Get your full text copy in PDF
Fan Yu, Yuan-Ting Tang, Zheng-Qiang Hu, Xiao-Neng Lin
(Department of Laboratory Medicine, West China Second University Hospital, Sichuan University, Chengdu, Sichuan, China (mainland))
Med Sci Monit 2018; 24:5338-5345
The aim of this study was to analyze the differences in vaginal microecological factors and genital tract infections among pregnant women of different ages.
MATERIAL AND METHODS: This study included 751 pregnant women from West China Second University Hospital, Sichuan University, China, from January 2015 to April 2017. After gram staining, the vaginal microecological factors of these cases were observed, including vaginal cleanliness, lactobacillus number, bacterial density, flora diversity, dominant bacteria, pH, clue cells, Candida species, and Trichomonas vaginalis.
RESULTS: There was no significant difference in bacterial density, flora diversity, vaginal cleanliness, or lactobacillus number among pregnant women of different age groups. Of the 32.62% of pregnant women who had genital tract infections, the incidence of bacterial vaginosis, Candida albicans infection, non-albicans Candida infection, and T. vaginalis infection were 20.91%, 14.91%, 4.26%, and 1.73%, respectively. The amalgamative incidence of bacterial vaginosis was 9.19%. The incidence of non-albicans Candida infection in the optimum reproductive age group was higher than in the older age group (P=0.0433). The incidence of T. vaginalis infection in the younger age group was higher than in the optimum reproductive age group and higher than in the older age group (P=0.0010 and P=0.0041).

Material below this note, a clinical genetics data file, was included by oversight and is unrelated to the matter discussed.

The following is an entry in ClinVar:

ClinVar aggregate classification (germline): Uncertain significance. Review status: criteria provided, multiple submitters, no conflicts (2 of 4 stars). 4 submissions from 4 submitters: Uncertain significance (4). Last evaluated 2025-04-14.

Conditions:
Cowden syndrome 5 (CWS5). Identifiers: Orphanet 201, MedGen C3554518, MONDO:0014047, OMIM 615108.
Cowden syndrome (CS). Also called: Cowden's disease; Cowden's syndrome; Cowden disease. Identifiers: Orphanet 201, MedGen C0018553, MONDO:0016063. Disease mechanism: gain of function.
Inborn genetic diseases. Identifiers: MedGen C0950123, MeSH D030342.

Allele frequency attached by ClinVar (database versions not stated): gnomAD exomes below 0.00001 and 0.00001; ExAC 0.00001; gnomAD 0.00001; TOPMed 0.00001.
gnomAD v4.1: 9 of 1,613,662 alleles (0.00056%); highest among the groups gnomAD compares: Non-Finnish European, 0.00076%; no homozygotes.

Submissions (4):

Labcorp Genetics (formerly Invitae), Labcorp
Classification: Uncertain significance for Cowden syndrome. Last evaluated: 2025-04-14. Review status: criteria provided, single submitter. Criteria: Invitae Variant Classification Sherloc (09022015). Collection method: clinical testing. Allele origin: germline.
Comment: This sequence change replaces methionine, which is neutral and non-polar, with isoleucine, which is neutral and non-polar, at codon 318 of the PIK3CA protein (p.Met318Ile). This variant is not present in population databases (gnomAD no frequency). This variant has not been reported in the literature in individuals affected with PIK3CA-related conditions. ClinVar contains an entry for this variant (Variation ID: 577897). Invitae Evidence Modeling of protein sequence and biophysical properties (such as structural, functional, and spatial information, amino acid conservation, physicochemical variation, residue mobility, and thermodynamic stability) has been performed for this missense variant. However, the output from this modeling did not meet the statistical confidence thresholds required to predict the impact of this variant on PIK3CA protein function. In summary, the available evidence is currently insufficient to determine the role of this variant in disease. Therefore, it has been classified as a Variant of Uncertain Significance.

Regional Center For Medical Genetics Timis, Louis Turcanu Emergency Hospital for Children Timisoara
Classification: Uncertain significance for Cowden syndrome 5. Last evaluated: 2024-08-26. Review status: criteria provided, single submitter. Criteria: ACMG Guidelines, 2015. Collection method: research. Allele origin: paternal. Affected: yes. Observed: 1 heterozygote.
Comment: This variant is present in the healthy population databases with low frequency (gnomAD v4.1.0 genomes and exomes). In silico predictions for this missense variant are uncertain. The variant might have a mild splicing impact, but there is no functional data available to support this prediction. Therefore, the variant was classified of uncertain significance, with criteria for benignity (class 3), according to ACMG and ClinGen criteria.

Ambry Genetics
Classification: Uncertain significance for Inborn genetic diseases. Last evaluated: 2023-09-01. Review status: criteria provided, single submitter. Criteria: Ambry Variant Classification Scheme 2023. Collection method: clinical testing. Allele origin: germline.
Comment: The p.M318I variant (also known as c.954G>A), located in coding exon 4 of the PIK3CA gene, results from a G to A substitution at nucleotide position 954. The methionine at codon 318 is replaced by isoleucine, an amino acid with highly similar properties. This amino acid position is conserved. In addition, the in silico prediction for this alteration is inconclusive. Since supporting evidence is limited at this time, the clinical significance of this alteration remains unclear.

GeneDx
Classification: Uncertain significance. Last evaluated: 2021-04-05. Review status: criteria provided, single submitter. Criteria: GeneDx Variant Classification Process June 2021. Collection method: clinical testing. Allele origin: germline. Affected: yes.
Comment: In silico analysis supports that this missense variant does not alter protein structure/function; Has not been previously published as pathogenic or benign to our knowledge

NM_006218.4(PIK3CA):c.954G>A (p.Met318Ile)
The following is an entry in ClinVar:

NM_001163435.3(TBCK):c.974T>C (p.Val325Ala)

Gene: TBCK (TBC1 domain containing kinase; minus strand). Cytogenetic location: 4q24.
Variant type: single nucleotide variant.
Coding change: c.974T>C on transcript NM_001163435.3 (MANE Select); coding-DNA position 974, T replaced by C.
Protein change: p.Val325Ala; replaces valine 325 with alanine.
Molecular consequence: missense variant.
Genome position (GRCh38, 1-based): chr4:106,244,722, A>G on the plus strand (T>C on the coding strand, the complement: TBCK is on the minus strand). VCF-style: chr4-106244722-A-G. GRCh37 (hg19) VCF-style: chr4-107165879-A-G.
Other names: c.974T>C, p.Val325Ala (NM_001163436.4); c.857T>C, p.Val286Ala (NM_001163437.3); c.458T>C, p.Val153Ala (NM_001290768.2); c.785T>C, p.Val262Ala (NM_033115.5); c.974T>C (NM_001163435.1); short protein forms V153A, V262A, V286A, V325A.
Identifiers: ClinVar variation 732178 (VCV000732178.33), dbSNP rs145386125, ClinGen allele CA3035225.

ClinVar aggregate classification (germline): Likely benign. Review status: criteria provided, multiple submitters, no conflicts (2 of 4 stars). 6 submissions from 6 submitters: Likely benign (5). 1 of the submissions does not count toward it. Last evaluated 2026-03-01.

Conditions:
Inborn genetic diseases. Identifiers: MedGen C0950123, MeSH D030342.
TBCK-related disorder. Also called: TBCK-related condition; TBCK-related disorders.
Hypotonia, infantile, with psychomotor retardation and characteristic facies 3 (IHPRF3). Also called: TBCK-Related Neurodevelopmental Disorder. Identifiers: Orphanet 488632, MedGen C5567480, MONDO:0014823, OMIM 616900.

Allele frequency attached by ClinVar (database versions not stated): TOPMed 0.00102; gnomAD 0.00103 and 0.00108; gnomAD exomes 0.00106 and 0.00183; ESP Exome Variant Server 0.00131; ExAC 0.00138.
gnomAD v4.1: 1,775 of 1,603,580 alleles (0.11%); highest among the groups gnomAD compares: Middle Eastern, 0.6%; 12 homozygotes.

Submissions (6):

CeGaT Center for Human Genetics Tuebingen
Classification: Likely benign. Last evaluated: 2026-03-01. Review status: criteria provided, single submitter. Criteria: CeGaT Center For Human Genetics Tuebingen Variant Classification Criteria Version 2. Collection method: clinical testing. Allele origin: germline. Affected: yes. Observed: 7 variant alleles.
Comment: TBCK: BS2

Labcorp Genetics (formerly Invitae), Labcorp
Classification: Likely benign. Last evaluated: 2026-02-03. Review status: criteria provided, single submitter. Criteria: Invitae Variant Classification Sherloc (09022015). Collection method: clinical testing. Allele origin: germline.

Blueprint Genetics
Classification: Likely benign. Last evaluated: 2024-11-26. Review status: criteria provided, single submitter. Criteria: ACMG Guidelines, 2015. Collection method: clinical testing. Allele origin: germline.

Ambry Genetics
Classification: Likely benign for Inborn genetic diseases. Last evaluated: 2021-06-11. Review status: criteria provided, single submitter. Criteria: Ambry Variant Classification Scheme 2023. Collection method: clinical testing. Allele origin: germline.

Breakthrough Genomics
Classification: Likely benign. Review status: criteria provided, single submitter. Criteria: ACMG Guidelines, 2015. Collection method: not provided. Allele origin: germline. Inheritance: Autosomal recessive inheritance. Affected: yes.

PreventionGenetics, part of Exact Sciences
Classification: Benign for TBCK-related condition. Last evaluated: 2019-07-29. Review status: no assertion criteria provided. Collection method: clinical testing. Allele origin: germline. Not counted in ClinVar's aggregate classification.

CONCLUSIONS: The microecological status of pregnant women was basically the same as that of normal women. The most frequent genital tract infection was bacterial vaginosis. While bacterial vaginosis is amalgamative with vulvovaginal candidiasis and T. vaginalis infection, there was no significant difference in vaginal microecological observations among pregnant women in different age groups except that the non-albicans Candida infection incidence in the optimum reproductive age group and the T. vaginalis infection incidence in the younger age group was higher than in the other groups.